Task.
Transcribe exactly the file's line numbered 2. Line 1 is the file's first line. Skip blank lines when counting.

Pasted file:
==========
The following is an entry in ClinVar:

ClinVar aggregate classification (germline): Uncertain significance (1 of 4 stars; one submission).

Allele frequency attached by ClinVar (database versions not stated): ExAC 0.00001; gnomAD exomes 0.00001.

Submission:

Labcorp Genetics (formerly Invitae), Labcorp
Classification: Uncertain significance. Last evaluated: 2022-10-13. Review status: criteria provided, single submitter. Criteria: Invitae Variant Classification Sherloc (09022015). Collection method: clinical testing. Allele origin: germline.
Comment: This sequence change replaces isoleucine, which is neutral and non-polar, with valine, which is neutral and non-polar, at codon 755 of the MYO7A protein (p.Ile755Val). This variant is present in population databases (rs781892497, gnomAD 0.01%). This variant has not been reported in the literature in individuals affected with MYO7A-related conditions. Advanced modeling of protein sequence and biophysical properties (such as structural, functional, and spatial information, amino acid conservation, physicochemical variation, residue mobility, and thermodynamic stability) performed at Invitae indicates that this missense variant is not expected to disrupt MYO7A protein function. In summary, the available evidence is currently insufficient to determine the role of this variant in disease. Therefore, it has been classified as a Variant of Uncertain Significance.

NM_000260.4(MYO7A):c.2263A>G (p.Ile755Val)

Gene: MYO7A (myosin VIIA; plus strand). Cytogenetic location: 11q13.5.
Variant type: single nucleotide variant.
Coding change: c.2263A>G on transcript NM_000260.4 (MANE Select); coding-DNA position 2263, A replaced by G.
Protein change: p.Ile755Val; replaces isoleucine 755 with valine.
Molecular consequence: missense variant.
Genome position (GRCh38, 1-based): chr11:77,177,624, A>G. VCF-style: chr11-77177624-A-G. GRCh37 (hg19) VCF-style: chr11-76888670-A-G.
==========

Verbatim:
ClinVar aggregate classification (germline): Uncertain significance (1 of 4 stars; one submission).